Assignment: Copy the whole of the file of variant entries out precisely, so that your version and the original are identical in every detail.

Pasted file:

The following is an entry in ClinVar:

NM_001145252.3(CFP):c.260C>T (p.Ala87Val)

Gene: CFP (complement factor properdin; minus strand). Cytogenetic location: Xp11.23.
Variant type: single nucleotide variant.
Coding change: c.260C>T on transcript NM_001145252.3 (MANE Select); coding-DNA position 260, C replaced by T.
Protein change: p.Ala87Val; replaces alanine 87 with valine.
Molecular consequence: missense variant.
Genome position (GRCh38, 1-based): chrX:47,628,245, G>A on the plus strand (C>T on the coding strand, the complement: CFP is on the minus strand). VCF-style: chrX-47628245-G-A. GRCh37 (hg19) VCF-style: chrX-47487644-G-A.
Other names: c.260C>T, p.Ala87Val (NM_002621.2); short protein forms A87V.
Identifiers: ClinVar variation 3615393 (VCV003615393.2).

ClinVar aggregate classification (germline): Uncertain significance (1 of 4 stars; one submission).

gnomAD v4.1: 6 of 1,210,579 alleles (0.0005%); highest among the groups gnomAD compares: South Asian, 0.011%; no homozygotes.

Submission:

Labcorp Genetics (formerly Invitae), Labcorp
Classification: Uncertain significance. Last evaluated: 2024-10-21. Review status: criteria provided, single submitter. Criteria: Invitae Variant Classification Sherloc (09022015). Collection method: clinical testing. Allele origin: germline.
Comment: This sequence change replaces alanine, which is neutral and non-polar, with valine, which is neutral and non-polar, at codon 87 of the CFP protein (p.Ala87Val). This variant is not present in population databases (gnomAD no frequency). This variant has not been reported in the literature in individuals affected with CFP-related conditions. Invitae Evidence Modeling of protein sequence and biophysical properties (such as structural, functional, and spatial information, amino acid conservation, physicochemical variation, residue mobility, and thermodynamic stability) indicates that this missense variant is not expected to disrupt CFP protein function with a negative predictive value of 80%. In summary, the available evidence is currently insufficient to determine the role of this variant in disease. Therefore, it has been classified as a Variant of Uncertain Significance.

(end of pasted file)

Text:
The following is an entry in ClinVar:

NM_001145252.3(CFP):c.260C>T (p.Ala87Val)

Gene: CFP (complement factor properdin; minus strand). Cytogenetic location: Xp11.23.
Variant type: single nucleotide variant.
Coding change: c.260C>T on transcript NM_001145252.3 (MANE Select); coding-DNA position 260, C replaced by T.
Protein change: p.Ala87Val; replaces alanine 87 with valine.
Molecular consequence: missense variant.
Genome position (GRCh38, 1-based): chrX:47,628,245, G>A on the plus strand (C>T on the coding strand, the complement: CFP is on the minus strand). VCF-style: chrX-47628245-G-A. GRCh37 (hg19) VCF-style: chrX-47487644-G-A.
Other names: c.260C>T, p.Ala87Val (NM_002621.2); short protein forms A87V.
Identifiers: ClinVar variation 3615393 (VCV003615393.2).

ClinVar aggregate classification (germline): Uncertain significance (1 of 4 stars; one submission).

gnomAD v4.1: 6 of 1,210,579 alleles (0.0005%); highest among the groups gnomAD compares: South Asian, 0.011%; no homozygotes.

Submission:

Labcorp Genetics (formerly Invitae), Labcorp
Classification: Uncertain significance. Last evaluated: 2024-10-21. Review status: criteria provided, single submitter. Criteria: Invitae Variant Classification Sherloc (09022015). Collection method: clinical testing. Allele origin: germline.
Comment: This sequence change replaces alanine, which is neutral and non-polar, with valine, which is neutral and non-polar, at codon 87 of the CFP protein (p.Ala87Val). This variant is not present in population databases (gnomAD no frequency). This variant has not been reported in the literature in individuals affected with CFP-related conditions. Invitae Evidence Modeling of protein sequence and biophysical properties (such as structural, functional, and spatial information, amino acid conservation, physicochemical variation, residue mobility, and thermodynamic stability) indicates that this missense variant is not expected to disrupt CFP protein function with a negative predictive value of 80%. In summary, the available evidence is currently insufficient to determine the role of this variant in disease. Therefore, it has been classified as a Variant of Uncertain Significance.